The government has recently approved a proposal to reform the disclosure of criminal records.
A review of the sentencing system found that a critical element in reducing offending was having access to employment. Having unspent convictions can be a barrier to gaining employment, so the proposal is to change the law to reduce the number of people required to disclose convictions.
Once an individual’s conviction is spent, they are considered, save for the exceptions below, as fully rehabilitated and treated as if they never had the conviction.
The current system
All cautions and convictions eventually become spent, except for prison sentences over 30 months.
• A simple caution is spent immediately;
• community sentences after the order plus one year;
• imprisonment of less than 6 months is spent after 2 years;
• imprisonment between 6 months and 30 months is spent after 4 years;
• imprisonment between 30 months and 4 years is spent after 7 years; and
• imprisonment over 4 years, the conviction is never spent.
In general terms, all the rehabilitation periods are halved for those aged under 18 at the time of conviction. This recognises that children who offend are often vulnerable and still maturing.
There are still occasions when spent convictions have to be declared. These primarily relate to sensitive areas such as work with children or vulnerable adults, the law and high-level financial positions.
The most significant proposal is to remove the rule that convictions involving a sentence over 4 years can never become spent. This will not apply, however, to convictions for serious sexual, violent and terrorist offences.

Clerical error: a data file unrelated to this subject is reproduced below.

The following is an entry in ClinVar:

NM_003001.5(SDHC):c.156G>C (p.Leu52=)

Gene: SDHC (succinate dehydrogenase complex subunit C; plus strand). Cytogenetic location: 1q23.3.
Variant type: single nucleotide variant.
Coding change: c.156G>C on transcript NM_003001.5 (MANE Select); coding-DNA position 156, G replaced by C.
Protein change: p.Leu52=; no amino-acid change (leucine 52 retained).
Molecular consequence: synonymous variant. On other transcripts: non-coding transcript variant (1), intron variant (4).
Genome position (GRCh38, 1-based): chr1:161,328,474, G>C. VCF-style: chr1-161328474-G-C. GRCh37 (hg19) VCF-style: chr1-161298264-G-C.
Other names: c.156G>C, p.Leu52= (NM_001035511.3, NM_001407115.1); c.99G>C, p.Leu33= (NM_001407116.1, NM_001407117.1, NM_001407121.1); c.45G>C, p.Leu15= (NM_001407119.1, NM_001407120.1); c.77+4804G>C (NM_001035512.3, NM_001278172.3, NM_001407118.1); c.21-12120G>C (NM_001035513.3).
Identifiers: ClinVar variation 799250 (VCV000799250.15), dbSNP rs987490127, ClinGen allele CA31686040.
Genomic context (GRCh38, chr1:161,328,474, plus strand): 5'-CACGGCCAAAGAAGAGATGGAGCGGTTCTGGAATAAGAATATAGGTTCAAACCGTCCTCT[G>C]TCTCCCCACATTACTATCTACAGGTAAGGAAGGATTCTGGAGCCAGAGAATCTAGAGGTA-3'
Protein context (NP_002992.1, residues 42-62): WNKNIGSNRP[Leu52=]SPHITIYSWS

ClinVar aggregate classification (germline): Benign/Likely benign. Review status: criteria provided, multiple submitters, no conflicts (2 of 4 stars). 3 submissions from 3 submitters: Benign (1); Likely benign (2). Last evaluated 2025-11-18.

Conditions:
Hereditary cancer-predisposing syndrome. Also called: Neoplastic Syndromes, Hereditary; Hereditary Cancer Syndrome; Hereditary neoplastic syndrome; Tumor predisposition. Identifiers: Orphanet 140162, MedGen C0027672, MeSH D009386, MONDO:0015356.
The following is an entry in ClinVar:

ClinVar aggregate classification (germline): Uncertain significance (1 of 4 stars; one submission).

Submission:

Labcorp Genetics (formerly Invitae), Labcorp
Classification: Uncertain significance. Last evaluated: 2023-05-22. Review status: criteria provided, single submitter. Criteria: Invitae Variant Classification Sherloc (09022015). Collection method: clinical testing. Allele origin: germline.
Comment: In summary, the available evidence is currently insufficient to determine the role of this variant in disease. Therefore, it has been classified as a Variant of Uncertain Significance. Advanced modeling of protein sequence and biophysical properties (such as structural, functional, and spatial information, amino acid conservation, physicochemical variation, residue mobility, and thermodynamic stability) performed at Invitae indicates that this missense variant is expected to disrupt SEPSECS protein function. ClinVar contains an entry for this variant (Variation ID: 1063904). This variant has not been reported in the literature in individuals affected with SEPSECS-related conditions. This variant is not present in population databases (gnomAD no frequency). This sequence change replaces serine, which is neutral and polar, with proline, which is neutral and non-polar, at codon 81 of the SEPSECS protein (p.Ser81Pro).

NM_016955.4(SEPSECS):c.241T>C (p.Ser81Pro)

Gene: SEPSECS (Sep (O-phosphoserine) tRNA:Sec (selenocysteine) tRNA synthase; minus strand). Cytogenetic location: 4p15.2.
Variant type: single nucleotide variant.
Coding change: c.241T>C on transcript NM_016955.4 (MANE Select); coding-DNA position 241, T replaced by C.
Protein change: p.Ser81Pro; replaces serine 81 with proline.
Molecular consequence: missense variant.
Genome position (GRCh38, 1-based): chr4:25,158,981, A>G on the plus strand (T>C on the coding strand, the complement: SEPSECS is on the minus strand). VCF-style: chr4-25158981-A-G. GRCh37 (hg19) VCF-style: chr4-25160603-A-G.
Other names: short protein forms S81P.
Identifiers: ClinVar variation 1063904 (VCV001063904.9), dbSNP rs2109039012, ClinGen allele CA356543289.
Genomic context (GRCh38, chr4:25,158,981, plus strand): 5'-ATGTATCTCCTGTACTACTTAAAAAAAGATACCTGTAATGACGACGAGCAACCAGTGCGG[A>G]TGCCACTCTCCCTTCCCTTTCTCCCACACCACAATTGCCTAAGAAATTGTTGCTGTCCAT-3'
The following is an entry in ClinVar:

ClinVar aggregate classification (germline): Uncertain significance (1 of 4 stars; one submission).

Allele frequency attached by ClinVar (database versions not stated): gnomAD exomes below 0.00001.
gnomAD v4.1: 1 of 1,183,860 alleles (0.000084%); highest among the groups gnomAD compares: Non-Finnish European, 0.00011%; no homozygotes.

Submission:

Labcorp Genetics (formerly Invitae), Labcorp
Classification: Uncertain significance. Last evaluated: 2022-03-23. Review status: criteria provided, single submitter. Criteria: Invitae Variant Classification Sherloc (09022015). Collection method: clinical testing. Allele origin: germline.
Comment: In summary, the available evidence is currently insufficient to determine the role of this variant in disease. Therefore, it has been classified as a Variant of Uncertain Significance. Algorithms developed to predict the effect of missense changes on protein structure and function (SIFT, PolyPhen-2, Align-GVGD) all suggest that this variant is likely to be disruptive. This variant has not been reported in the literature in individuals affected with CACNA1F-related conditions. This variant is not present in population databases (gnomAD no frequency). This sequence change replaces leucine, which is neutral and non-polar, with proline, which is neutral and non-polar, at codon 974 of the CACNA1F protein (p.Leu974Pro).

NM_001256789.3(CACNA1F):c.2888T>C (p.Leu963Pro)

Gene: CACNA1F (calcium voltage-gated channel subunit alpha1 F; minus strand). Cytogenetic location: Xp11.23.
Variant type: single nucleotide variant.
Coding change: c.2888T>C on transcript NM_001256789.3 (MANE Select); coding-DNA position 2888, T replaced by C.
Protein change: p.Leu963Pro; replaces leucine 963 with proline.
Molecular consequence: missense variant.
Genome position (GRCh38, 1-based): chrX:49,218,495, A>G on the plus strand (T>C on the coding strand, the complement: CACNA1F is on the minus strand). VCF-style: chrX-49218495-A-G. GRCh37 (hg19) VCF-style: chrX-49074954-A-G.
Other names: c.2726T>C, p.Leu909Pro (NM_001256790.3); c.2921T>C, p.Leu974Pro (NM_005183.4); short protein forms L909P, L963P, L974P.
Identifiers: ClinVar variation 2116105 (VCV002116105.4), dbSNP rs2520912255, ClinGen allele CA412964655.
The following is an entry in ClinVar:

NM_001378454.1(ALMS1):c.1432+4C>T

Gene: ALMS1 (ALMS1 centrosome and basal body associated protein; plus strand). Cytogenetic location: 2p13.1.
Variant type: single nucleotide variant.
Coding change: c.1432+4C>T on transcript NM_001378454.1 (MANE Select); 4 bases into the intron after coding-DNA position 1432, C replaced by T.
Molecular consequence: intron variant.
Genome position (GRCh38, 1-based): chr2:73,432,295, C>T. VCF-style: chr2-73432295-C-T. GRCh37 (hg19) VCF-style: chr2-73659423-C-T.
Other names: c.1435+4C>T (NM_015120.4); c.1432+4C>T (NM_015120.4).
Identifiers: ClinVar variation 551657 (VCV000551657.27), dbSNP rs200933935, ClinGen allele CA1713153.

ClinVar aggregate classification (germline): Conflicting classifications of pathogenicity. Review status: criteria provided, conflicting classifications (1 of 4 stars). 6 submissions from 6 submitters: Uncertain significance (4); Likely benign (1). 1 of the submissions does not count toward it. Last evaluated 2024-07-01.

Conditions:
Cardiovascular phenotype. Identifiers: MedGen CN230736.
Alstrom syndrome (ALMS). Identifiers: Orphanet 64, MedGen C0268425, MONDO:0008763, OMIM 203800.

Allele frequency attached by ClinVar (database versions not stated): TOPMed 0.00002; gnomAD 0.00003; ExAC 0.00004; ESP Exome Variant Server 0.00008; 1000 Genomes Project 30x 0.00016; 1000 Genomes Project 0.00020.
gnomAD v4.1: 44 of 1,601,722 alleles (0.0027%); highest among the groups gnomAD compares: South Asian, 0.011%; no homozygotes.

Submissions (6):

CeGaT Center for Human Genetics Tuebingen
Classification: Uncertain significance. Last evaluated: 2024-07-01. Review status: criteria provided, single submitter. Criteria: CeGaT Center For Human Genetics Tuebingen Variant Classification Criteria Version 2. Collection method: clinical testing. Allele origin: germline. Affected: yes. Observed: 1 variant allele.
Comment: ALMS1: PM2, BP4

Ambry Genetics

• A community order will be spent on the last day of the order;
• imprisonment of 1 year or less will be spent after 1 year;
• imprisonment between 1 year and 4 years will be spent after 4 years; and
• imprisonment of more than 4 years will be spent after 7 years.
The rehabilitation period in respect of those convicted under the age of 18 will be half of those for adults.
The same principles will apply that even spent convictions will need to be declared in certain situations.
What difference will this make?
More than half of employers have said that they would not employ someone with a criminal record. Currently, someone who committed a serious offence of theft 20 years ago, and who has not re-offended since, would have to declare that conviction. Under the new proposals, they may not have to.
Is any other action being taken?
A Prison Leaver Project was announced last year which aims to assist those leaving prison. The government says this will provide £20 million of funding to support local leadership and identify new ways of tackling re-offending.
How can we help?
If you need specialist advice, then get in touch with any member of our vastly experienced Criminal Defence team, for assistance with any criminal law related matter.